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'88 DEMO


Tech/Extreme Prog Metal

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Cynic '88 Demo album cover
2.13 | 14 ratings | 4 reviews | 14% 5 stars

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Singles/EPs/Fan Club/Promo, released in 1988

Songs / Tracks Listing

1. Once Misguided (2:58)
2. Weak Reasoning (3:36)
3. Dwellers of the Threshold (3:58)

Total Time 10:32

Line-up / Musicians

- Jack Kelly / vocals
- Paul Masvidal / guitar
- Mark Van Erp / bass
- Sean Reinert / drums

Releases information

Self Released

Thanks to UMUR for the addition
and to projeKct for the last updates
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CYNIC '88 Demo ratings distribution

(14 ratings)
Essential: a masterpiece of progressive rock music(14%)
Excellent addition to any prog rock music collection(7%)
Good, but non-essential (21%)
Collectors/fans only (50%)
Poor. Only for completionists (7%)

CYNIC '88 Demo reviews

Showing all collaborators reviews and last reviews preview | Show all reviews/ratings

Collaborators/Experts Reviews

Review by UMUR
SPECIAL COLLABORATOR Honorary Collaborator
2 stars "'88 Demo" is, just as the name suggests, an 1988 cassette demo tape by US technical/progressive death metal act Cynic. While it wouldnīt be until 1993 that Cynic released their debut full-length studio album "Focus", they were rather busy in the intermediate years. Cynic recorded 4 demos and played as session musicians on many metal albums by other artists (Death, Pestilence, Master, Monstrosity, Atheist) before getting a record contract with Roadrunner Records. The last demo was recorded for Roadrunner Records in 1991. This demo from 1988 is the first demo Cynic released.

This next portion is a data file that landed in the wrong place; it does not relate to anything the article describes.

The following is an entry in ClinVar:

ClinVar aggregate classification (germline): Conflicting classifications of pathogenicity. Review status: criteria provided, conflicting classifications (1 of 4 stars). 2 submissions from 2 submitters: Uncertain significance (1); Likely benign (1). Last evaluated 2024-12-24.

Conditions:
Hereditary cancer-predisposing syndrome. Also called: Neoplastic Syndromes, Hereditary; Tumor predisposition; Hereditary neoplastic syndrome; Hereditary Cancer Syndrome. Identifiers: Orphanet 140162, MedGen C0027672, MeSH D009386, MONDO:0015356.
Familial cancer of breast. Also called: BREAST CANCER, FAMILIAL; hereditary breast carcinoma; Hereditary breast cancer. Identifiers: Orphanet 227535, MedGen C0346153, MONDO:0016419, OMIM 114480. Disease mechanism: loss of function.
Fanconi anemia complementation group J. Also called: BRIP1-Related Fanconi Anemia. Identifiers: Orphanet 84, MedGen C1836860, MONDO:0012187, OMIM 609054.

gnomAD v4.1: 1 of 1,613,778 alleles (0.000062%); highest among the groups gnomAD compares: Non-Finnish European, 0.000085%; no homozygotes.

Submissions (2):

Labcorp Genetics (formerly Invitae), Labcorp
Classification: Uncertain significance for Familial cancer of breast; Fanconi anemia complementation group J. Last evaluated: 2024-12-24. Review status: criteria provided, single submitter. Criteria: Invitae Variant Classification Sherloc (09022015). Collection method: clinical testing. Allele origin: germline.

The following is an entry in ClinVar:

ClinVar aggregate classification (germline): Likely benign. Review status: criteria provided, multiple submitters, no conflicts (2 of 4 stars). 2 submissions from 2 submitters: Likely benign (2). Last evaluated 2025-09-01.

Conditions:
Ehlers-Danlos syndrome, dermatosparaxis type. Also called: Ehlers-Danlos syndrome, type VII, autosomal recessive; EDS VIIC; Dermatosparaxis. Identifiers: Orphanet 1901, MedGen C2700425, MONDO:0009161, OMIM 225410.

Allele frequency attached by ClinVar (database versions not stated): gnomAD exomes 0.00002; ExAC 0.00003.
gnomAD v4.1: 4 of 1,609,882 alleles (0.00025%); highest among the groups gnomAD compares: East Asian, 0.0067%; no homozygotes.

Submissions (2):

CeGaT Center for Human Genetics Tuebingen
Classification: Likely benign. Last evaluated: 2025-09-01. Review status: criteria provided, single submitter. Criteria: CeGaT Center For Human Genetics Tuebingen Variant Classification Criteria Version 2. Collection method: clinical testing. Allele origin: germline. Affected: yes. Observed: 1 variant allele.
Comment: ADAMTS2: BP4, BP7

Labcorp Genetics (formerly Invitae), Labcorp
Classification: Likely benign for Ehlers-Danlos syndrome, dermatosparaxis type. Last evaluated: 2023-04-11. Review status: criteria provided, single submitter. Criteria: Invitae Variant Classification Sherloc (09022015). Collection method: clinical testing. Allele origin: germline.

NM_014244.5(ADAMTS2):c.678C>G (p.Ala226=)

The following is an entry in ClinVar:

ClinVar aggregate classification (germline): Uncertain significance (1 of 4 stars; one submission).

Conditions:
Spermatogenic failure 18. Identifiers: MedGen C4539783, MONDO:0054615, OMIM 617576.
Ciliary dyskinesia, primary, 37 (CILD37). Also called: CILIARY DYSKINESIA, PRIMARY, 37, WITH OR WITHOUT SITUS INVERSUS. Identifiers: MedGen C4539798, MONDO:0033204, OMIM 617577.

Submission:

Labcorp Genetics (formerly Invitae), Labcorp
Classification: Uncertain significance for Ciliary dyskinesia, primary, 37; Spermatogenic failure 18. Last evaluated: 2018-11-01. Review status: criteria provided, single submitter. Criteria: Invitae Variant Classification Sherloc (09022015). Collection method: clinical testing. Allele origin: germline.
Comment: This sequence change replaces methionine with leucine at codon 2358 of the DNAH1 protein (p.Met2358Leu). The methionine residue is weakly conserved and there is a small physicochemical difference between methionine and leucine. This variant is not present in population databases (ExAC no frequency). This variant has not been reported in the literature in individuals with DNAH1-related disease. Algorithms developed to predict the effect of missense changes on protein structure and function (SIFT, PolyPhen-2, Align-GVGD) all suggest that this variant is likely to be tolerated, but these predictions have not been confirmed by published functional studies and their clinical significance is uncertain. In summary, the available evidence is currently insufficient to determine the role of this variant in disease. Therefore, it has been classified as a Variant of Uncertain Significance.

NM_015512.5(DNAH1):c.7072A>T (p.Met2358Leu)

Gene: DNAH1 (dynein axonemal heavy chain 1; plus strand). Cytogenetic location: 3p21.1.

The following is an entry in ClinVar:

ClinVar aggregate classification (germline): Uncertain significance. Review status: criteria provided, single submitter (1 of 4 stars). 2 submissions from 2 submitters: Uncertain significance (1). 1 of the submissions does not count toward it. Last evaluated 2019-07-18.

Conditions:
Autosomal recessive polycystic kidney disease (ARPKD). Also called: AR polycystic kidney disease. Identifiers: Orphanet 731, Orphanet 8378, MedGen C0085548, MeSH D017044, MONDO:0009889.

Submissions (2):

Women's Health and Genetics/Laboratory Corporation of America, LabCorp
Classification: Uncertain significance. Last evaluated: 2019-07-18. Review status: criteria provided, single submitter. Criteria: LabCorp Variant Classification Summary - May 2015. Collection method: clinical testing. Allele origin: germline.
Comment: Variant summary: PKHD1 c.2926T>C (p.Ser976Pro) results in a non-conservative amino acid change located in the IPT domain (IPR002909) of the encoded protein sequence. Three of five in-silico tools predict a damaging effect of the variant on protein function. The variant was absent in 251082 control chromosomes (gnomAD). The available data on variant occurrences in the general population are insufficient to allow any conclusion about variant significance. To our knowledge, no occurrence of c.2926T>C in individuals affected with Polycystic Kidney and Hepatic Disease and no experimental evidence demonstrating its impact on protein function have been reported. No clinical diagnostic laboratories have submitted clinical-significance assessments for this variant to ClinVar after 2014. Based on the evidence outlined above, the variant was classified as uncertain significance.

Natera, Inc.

The music is on the demo is in the vein of Bay Area mid- to late eighties thrash metal ala Forbidden, Vio-Lence and Testament. The technical/progressive death metal influences that are present on "Focus", are not a part of the bandīs sound yet and wouldnīt be until the third demo. The thrash metal sound are mostly due to Jack Kellyīs raw voice and his singing style, but the guitar riffs also point in a thrash metal direction. The tracks arenīt that memorable and the songwriting is obviously a bit imature at this point.

The musicians are not that accomplished yet, which is probably due to their young age. Sean Reinert sticks out a bit though as his drumming is pretty competent even this early on.

The sound production is pretty noisy and lo-fi. Itīs very typical for eighties metal cassette demos, so itīs really no surprise. Especially the bass has an odd sound, that are really distracting when trying to figure out what Cynic want to do with their music. The guitar sounds very weak too.

Iīd say this demo is only for the really hardcore fans and even some of those fans probably wonīt be able to appreciate the demo. Personally I like the bay Area thrash metal style and enjoy this demo moderately and Iīll rate it with a 2 star (40%) rating.

Review by ProgBagel
2 stars Cynic '1988 Demo' 2 stars

Cynic; a band who is now known as a legendary death metal/jazz fusion act reached new heights in music with their debut album 'Focus'. It was not from humble beginnings though. The band was formed by the friendship Paul Masvidal (guitar) and Sean Reinert (drums). On this recording Mark Van Erp joined on bass while Jack Kelly is on vocals.